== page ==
You’ve cleaned; now what?
Ballard presented many options to get rid of stuff after cleaning, such as donating, consigning, reselling or hosting a yard sale.
Goodwill is just one of the many places those looking remove used items during spring cleaning.
With 16 retail stores locally, Goodwill is a nonprofit that resells and recycles gently used items. Proceeds from sales at Goodwill go to funding free job training programs and career services.
Goodwill community relations manager Danielle Cronin said that the nonprofit sees a boost in donations in spring. She said stores are always look for clothing but will take any other gently used items, except large household appliances.
“As soon as people start to feel the warm sunshine and they are ready to break the cabin fever, we see an uptick in donations during warm weather days,” Cronin said.
If Goodwill cannot sell an item, Cronin said they will look to other places to recycle it, such as Habitat for Humanity ReStores, which take large and small household appliances and goods.
For those looking to make some extra cash off of their spring cleaning items, they can try consignment.
Aladdin Consignment Shop in Williamsburg is known for taking high-end, unique and new pieces of furniture, accessories and clothes.
Store owner Lori Detwiler said the value of consigning items after spring cleaning is getting the closest value of the piece to the original sales price.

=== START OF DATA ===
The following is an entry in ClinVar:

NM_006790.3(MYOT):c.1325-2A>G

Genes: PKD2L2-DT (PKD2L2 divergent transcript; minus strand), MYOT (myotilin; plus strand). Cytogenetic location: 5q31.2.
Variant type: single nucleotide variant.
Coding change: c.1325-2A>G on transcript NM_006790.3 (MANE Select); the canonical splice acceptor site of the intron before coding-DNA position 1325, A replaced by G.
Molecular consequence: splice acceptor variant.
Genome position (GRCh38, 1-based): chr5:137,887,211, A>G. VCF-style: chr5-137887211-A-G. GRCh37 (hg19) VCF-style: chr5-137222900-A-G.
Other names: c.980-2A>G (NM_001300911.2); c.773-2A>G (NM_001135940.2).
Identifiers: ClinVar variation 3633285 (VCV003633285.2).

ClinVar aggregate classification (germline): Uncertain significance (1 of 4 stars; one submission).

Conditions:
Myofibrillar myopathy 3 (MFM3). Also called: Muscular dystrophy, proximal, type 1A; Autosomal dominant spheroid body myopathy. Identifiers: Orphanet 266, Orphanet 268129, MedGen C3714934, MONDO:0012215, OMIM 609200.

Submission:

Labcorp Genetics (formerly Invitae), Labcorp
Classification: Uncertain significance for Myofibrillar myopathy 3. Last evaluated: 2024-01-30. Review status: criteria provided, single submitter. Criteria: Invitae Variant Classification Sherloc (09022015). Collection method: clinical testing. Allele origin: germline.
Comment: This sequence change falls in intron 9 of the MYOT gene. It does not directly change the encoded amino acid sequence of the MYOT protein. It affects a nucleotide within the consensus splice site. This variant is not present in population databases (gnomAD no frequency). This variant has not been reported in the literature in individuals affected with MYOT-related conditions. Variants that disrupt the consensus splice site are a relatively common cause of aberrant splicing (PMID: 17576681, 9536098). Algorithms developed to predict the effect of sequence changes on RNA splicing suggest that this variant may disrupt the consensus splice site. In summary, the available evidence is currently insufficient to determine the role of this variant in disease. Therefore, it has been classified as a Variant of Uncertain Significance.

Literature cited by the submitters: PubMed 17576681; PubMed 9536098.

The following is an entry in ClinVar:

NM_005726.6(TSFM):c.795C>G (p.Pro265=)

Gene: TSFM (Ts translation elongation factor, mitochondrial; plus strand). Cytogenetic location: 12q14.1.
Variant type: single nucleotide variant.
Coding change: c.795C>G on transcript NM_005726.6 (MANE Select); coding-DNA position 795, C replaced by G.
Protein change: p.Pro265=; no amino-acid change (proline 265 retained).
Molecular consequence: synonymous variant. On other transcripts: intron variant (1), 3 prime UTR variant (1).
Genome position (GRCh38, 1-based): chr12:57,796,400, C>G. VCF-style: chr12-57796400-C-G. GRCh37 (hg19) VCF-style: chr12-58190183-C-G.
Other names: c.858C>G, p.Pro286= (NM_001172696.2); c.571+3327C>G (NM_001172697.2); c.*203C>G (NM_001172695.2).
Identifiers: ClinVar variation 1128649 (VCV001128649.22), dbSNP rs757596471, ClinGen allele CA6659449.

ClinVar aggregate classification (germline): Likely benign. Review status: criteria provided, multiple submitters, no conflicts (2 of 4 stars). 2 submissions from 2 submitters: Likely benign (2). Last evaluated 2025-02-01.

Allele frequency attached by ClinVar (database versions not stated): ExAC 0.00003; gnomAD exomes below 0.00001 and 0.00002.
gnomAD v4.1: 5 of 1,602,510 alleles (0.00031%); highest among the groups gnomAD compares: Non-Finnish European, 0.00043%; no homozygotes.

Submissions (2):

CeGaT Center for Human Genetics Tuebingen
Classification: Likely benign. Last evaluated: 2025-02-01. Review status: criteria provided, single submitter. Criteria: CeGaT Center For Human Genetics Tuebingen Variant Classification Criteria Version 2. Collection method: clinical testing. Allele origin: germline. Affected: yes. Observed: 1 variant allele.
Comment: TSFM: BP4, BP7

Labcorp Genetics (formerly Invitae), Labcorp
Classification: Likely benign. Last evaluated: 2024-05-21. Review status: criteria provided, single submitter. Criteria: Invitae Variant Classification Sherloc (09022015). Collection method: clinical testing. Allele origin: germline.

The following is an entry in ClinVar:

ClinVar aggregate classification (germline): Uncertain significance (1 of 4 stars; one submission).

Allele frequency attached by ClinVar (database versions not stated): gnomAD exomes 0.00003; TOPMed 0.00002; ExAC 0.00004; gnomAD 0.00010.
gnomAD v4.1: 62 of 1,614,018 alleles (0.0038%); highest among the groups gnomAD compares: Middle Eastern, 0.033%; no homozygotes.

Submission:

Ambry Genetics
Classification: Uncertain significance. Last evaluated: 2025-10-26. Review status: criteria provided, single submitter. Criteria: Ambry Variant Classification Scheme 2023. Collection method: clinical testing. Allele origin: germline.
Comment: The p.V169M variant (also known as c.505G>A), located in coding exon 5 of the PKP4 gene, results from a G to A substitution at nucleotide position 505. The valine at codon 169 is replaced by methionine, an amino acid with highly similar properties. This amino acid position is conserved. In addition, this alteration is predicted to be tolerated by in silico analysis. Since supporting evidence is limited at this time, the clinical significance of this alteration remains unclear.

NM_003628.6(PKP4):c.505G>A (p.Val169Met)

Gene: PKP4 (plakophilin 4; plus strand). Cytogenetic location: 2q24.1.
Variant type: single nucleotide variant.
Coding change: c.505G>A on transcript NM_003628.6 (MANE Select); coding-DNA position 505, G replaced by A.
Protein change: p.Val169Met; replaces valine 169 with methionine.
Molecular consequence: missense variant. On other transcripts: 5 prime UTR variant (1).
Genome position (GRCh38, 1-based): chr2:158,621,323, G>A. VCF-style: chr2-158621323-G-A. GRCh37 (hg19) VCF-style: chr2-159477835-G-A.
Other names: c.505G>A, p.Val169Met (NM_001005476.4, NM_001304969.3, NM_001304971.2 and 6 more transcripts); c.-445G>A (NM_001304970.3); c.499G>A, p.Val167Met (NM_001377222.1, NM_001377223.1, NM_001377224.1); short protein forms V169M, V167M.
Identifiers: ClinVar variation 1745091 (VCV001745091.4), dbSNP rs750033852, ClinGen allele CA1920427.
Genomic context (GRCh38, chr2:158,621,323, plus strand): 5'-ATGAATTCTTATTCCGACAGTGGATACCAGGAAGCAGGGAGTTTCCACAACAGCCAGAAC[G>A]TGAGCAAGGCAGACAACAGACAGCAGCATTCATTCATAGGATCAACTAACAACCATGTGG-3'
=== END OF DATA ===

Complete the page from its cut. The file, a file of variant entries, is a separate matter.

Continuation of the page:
“What do you do? Where do you put these items? That’s where we come in,” Detwiler said.
“During the spring I usually see a little bit of a pick up especially with accessories and decor because the sun is shining and people want to change a few things, they’re excited to change a color or were stuck in the house for a few months.”
Top 5 spring cleaning tips
Mary Francis Ballard had five suggestions for those tackling spring cleaning.
1. Set a schedule. If you don’t put it on your calendar, you won’t do it.
2. Get other people involved. Get your family to help or barter with your friends.
3. Get whatever supplies you need to help you along the way. If you’re going to paint your living room as your big spring project, get the paint, the tools, put it on your schedule and get some help.
4. Plan where things are going to go. If you are going to get rid of things, know where they are going to go whether it’s a yard sale or donations. Make a plan for whatever it is you’re going to move out.
5. Set a plan to maintain the clean space. Decide how you are going to make sure it stays the way you want it.
Joseph can be reached by phone at 757-374-3134.
Where to donate
Goodwill: goodwillvirginia.org or 757-248-9405.
Habitat for Humanity Peninsula & Greater Williamsburg ReStore: habitatpgw.org or 757-246-4955.
Salvation Army Virginia Peninsula Corps: salvationarmyusa.org or 757-838-4875.
Dress for Success Hampton Roads: hamptonroads.dressforsuccess.org or 757-961-7148.
Aladdin Consignment Shop: aladdinconsignment.com or 757-206-1665. 7131 Merrimac Trail, Williamsburg.